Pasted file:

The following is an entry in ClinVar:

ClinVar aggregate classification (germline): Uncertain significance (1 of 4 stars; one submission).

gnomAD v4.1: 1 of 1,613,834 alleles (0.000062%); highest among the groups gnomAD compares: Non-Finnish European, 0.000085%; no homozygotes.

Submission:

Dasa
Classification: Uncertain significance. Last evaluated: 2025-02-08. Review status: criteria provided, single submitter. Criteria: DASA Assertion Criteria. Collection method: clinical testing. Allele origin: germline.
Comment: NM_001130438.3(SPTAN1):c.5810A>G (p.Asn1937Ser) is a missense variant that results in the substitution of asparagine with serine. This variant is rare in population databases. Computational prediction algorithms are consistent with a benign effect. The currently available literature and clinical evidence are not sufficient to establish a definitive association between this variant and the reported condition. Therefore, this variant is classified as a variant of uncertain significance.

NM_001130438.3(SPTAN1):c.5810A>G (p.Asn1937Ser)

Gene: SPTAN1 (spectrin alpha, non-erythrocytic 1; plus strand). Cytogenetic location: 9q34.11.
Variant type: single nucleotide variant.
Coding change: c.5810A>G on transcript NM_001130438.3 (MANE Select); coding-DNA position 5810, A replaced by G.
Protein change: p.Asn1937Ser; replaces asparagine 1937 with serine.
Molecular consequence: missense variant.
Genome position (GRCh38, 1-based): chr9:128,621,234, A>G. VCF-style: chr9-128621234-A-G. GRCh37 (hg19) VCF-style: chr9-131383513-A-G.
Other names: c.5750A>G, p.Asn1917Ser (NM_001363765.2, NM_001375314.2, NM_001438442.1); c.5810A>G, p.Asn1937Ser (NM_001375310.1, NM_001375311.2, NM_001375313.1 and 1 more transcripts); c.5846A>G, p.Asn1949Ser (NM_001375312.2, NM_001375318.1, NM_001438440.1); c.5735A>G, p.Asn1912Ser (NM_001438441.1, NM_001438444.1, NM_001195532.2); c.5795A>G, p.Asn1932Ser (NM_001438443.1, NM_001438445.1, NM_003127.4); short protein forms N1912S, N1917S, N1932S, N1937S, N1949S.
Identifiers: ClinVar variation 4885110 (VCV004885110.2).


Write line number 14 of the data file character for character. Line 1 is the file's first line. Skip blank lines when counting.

Genome position (GRCh38, 1-based): chr9:128,621,234, A>G. VCF-style: chr9-128621234-A-G. GRCh37 (hg19) VCF-style: chr9-131383513-A-G.